21.  Social media is not a replacement for touring.

22.  There are far more revenue streams for musicians and creators now than existed 10, 15, 20 or more years ago.  (Read the Future of Music Coalition’s 42 Revenue Streams.)

23.  Musicians are more likely now than ever to have a better-than-poverty level income.

24.  Musicians are more likely now than ever to be able to enter the middle class, even if it might be the lower middle class.

25.  Musicians now have many more tools to assist them in having their music heard.

26.  Musicians now have much greater control over the promotion, marketing and dissemination of music they perform, record and create.  (Musicians, conversely, also have the power to give away/cede their power to control as well.)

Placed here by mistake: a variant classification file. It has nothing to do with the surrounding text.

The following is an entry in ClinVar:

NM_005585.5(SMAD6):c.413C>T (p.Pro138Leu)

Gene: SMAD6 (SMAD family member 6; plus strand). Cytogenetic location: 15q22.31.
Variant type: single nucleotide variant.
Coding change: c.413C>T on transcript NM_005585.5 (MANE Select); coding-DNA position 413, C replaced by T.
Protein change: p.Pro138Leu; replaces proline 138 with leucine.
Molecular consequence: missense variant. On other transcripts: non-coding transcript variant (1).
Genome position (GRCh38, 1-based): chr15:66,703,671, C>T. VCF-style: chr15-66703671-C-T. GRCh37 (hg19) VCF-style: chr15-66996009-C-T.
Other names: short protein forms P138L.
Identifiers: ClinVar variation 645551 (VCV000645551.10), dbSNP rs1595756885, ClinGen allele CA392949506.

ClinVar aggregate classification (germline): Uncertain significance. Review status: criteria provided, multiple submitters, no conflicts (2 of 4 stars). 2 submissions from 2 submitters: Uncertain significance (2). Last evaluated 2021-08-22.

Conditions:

27.  It is imperative that U.S. musicians try to have their music performed, disseminated and purchased outside the U.S..

28.  It is much easier to have one’s music performed, disseminated and purchased outside the U.S. than  in the past.

29.  The U.S. is responsible for 25-35% of music performed, disseminated and purchased worldwide.



30.  Technology threatens business as usual until it becomes business as usual.

31.  Music and the arts have always intersected with law, business, technology and communication.  It has always been this way.  It will always be this way. (forever and ever)

32.  The Internet is your friend.  Walk away from those who fear the Internet and technology.  Fear them (no, pity, educate and then ignore them) and not the Internet.